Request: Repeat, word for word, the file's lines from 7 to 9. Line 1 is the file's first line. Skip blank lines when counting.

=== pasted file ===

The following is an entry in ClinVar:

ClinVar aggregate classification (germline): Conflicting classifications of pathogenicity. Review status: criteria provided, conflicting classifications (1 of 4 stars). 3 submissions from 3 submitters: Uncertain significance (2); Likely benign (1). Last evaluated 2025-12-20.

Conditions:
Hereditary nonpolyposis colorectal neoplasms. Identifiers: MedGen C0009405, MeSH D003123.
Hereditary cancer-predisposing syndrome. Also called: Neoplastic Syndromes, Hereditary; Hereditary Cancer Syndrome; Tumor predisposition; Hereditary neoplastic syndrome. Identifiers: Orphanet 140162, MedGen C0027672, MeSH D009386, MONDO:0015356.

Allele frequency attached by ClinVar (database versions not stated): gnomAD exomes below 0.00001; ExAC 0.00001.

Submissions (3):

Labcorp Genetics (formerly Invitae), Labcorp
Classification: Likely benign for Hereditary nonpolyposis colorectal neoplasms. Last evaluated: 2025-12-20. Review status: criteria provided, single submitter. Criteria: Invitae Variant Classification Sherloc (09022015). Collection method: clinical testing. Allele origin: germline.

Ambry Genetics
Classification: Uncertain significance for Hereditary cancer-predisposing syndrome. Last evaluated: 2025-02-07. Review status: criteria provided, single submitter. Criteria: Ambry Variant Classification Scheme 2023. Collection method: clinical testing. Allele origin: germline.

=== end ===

Submissions (3):

Labcorp Genetics (formerly Invitae), Labcorp
Classification: Likely benign for Hereditary nonpolyposis colorectal neoplasms. Last evaluated: 2025-12-20. Review status: criteria provided, single submitter. Criteria: Invitae Variant Classification Sherloc (09022015). Collection method: clinical testing. Allele origin: germline.